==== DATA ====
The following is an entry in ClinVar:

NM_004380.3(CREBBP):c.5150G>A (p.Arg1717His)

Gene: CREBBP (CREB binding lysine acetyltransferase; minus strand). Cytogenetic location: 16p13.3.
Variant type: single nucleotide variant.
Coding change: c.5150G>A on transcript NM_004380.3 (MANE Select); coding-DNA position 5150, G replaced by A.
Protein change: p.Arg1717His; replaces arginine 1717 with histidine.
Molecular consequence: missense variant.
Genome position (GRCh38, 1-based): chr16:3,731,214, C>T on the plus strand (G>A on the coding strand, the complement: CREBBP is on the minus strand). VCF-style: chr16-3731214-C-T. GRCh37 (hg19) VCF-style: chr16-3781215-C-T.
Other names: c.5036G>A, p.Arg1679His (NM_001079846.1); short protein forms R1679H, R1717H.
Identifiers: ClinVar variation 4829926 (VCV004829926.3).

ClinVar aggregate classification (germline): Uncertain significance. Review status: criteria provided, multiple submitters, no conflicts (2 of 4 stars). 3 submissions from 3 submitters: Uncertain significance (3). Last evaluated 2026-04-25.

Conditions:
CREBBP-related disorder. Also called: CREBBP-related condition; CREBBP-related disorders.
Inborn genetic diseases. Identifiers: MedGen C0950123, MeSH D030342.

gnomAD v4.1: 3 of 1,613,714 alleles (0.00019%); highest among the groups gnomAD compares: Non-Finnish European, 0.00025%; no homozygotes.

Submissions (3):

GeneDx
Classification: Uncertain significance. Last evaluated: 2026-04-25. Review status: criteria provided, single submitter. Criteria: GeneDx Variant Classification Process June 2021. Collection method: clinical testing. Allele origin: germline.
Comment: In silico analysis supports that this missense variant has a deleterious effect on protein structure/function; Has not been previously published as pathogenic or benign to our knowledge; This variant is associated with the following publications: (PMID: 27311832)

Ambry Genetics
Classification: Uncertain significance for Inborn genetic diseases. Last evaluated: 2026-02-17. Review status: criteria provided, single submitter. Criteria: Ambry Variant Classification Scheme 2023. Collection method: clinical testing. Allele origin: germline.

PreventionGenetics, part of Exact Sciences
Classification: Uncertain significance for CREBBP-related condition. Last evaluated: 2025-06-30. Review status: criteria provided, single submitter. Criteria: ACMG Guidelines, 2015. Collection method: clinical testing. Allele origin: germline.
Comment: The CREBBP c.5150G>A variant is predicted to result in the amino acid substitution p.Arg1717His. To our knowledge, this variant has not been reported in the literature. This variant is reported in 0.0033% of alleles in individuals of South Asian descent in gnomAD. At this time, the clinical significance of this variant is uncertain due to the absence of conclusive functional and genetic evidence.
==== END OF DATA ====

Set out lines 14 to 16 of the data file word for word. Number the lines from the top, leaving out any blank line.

Inborn genetic diseases. Identifiers: MedGen C0950123, MeSH D030342.

gnomAD v4.1: 3 of 1,613,714 alleles (0.00019%); highest among the groups gnomAD compares: Non-Finnish European, 0.00025%; no homozygotes.

Submissions (3):